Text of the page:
People linking arms looking into the distance together

The SABES PSPDC has been engaging in our own internal reflection and self-education, asking what it looks like to take actions that make our work more aligned with the values of DEI. We can only support adult education programs in their DEI work when we also engage in the same work and ask the same difficult questions. Our work so far has surfaced as many questions as answers. For example, what does DEI mean to us? What action steps do we take to manifest these values? How can we specifically address the ever-present reality of racism within the broader umbrella of DEI? Over the past seven months, we have engaged in the following activities to expand our own awareness, question our assumptions, and identify action steps we need to take:

  • We have met monthly in a discussion group with colleagues representing all the PD centers at SABES to engage in a discussion about a resource and identify the implications it has on our work and action steps we will take. The established goal of the discussion group is to “keep DEI work at the forefront of our consciousness and to cultivate DEI as a sustainable part of the fabric and culture of our organization.”
  • At World Education, our parent organization, DEI is part of each person’s annual review and is discussed at every monthly U.S. Division meeting. As part of this work, all staff at the SABES PSPDC recently completed Foundations of Equity, Diversity, and Inclusion, offered by the Equity, Diversity, and Inclusion Institute. This online training was designed to help us create and maintain an inclusive and respectful workplace by building our understanding of common core DEI definitions; issues of privilege, oppression, power, and prejudice; isms, implicit bias, and intersectionality; the language of oppression; and historical contexts.
  • We regularly attend PD webinars and sessions, including SABES sessions on Exploring Identity and Implicit Bias: Diversity, Equity, and Inclusion in Our Work by Dr. Carmine Stewart and Cultivating Genius: An Equity Model for Culturally & Historically Responsive Adult Education with Dr. Gholdy Muhammad.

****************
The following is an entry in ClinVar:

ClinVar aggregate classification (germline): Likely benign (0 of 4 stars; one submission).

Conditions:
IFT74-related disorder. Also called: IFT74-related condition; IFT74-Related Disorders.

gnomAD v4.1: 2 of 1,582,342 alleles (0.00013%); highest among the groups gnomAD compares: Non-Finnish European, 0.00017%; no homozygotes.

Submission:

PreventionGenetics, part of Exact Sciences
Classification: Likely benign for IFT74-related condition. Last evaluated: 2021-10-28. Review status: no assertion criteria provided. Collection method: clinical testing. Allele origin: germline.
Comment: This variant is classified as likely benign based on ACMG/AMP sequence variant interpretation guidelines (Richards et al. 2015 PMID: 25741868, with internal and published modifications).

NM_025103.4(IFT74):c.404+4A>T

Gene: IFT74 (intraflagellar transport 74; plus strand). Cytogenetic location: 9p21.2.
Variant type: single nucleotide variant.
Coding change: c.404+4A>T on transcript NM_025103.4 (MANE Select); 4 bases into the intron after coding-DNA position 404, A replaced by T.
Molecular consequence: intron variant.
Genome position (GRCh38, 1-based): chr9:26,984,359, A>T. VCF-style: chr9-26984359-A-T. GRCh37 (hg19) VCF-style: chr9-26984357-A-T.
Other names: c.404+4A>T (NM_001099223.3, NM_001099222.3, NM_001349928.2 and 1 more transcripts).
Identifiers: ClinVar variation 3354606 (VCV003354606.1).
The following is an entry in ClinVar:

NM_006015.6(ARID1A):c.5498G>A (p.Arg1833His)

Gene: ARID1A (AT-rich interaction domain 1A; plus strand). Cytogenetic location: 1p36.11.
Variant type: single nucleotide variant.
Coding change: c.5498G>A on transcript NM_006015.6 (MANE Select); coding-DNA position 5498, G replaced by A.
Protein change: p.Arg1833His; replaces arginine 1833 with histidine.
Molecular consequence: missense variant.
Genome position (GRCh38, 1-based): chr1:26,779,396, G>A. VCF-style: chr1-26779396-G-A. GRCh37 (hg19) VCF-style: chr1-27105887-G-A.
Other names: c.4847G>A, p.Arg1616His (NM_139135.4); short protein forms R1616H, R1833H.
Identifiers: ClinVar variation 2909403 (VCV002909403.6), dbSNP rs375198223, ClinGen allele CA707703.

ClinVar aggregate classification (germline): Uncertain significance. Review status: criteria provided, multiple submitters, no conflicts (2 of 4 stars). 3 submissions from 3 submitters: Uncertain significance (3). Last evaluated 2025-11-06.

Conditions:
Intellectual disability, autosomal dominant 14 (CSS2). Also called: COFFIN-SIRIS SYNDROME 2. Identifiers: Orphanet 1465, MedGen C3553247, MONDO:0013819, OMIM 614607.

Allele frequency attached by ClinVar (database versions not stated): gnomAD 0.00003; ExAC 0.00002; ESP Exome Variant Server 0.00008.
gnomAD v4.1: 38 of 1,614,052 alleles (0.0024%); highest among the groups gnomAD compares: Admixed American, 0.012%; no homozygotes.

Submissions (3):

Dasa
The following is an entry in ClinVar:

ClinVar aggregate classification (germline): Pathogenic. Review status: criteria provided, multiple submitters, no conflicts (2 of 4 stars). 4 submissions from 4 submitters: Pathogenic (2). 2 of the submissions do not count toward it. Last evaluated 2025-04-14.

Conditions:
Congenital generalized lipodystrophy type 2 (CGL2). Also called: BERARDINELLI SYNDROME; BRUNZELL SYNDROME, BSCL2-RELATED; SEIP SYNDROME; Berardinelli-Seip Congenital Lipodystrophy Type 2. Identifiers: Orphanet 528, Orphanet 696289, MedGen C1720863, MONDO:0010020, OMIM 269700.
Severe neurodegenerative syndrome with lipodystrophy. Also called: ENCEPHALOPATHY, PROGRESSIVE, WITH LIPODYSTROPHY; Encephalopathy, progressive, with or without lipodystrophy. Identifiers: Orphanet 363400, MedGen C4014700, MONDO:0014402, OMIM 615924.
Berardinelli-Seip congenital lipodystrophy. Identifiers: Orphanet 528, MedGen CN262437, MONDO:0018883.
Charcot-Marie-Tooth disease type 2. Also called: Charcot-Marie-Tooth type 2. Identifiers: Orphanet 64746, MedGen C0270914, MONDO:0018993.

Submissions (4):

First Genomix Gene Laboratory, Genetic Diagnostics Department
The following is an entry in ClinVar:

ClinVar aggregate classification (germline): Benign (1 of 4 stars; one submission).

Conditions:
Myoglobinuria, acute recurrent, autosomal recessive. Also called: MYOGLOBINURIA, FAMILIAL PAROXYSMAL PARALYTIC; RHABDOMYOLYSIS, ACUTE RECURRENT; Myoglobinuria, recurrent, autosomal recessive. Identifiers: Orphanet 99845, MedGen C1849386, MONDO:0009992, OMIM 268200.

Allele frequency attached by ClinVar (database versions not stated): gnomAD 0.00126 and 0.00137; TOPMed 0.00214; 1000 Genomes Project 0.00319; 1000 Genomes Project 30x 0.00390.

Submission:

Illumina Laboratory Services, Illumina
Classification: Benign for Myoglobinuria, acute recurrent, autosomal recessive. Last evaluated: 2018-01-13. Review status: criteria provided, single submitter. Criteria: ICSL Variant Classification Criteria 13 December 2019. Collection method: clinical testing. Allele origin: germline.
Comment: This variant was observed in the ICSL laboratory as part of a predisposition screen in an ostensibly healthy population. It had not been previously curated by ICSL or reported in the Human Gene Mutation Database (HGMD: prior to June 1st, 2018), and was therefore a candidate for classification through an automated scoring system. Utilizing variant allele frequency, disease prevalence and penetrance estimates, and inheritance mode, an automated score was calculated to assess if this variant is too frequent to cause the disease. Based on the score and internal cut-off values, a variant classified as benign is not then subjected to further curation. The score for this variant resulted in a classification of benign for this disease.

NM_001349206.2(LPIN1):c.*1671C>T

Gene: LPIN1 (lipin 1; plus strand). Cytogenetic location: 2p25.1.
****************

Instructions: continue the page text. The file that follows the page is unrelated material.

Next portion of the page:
What You Can Do Now

Diversity, equity, and inclusion are essential values, but what do they actually look like and what do they mean to different people? We cannot assume that these terms mean the same things to all people. Here are some of the questions we have been asking that you may find interesting to engage with in your own programs:

  • What does diversity, equity, and inclusion mean within our program? Are these values reflected in our mission, vision, and values statement?
  • Diversity can refer to race, language, poverty, class, ability, sexual orientation, gender identity, and religion, among others. What other identities should we include in this definition when we discuss DEI? Who among our staff and students is not yet reflected in our statements and definitions?
  • How does race and racism, and specifically anti-black racism, fit into our discussion around DEI in our adult education program?
  • Does our staff reflect the diversity of our students? If not, how can we strive to understand their experiences and how these experiences influence their learning?
  • How can we involve students in helping us unpack what these terms actually mean to us?
PD Center
SABES Program Support PD Center